If I make a Lionel Richie joke here, I’ll date myself, but I guess it’s too late now, huh? (And I even heard it before it was an Internet meme. Whippersnappers.)
I hope everyone is having a great summer! When did it get to be summer?! Someone? Anyone?
I’m not going to try to fill you in on all the stuff that’s been going on since last time. There’s too much of it — and I’m focusing my (in)famous word count in another direction right now, which I’ll get to in a moment.
To sum things up…
I still have social anxiety. It’s still frustrating. But I am making headway.
I’m trying to get back in the saddle after several months of… nothing in regard to the gym. Or dancing. I admit it. I finally learned how to relax, stop fearing every little dietary excursion or missed workout, and live my life again, but I gave up a lot of my previous ambition along the way. I’ve also been facing a lot of additional challenges in my life (addressing the social anxiety more directly, helping John with the stuff he’s been going through, and continuing to adjust to life without my family) and that has made it harder for me to focus without burning out. I’m no longer in the best shape of my life, and I’ll have to put in some hard time and effort to get back to where I was. I know how to do it now, and I can do it. But it’ll be rough for the first few weeks.
John had minor surgery to remove a sebaceous cyst on the side of his neck. While the process was very fast and went as well as it could have, it surprised us all by getting infected a week before it was scheduled to be removed, causing some extra drama. This, plus the intensive aftercare, has taken up the majority of our last few weeks. I have learned about Penrose drains. (Don’t worry, the link here is not graphic.) I have also learned how to pack and clean a surgical site. I hope it will never again be necessary, but at least John’s surgeon had nice things to say about my work, and things are healing up great! He has a second cyst elsewhere that will be removed later this year, after this one has healed and he can devote six weeks to rest and recovery.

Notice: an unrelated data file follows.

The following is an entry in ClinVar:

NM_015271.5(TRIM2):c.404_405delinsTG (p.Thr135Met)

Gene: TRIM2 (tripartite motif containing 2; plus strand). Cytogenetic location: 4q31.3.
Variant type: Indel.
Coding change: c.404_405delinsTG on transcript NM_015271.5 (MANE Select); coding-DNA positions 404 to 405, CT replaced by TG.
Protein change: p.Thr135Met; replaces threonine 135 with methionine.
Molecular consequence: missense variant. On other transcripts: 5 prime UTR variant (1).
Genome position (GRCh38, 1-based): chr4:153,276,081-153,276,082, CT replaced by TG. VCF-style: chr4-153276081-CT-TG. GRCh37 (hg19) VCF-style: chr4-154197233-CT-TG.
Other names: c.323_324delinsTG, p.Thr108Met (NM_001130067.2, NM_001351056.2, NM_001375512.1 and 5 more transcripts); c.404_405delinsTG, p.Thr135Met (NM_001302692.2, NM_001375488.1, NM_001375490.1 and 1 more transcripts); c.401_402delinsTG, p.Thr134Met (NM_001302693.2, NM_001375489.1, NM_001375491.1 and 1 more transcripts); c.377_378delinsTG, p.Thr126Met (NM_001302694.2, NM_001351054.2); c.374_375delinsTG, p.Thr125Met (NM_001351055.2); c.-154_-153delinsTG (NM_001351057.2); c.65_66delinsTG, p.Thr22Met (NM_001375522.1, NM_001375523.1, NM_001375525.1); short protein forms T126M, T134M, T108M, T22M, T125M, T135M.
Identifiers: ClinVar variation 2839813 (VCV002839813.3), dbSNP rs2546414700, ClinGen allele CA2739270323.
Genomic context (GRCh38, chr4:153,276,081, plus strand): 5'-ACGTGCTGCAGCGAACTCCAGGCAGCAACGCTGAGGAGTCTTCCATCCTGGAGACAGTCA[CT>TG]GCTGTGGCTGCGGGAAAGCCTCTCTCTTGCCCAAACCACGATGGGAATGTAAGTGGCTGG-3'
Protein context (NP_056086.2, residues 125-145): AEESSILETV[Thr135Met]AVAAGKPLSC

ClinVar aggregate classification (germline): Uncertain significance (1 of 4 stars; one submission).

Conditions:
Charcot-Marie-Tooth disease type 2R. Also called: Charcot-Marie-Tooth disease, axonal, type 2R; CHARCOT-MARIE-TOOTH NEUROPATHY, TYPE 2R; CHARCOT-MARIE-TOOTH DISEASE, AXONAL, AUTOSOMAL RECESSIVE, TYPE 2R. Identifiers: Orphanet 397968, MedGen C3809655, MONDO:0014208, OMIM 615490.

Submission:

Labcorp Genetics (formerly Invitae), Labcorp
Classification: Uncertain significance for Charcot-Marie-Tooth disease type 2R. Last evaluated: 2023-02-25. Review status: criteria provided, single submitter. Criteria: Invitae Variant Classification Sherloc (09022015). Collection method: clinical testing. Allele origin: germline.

I’m working on a writing project! I remain excited about game development, and I still plan to continue working in that vein. However, writing in most games tends to rely more on dialogue, script-writing, and scene direction, not the kind of consistent prose you see in books. They aren’t as interchangeable as they might seem. I’ve put a lot of effort into improving those skills over the years, but it’s been ages since I tackled writing the way most people understand it. It’s also my first foray into fan-fiction in something like fifteen years; Gundam Wing, the anime that brought John and I together, was still airing for the first time in America the last time I put serious keys to screen for someone else’s intellectual property. Get off my lawn.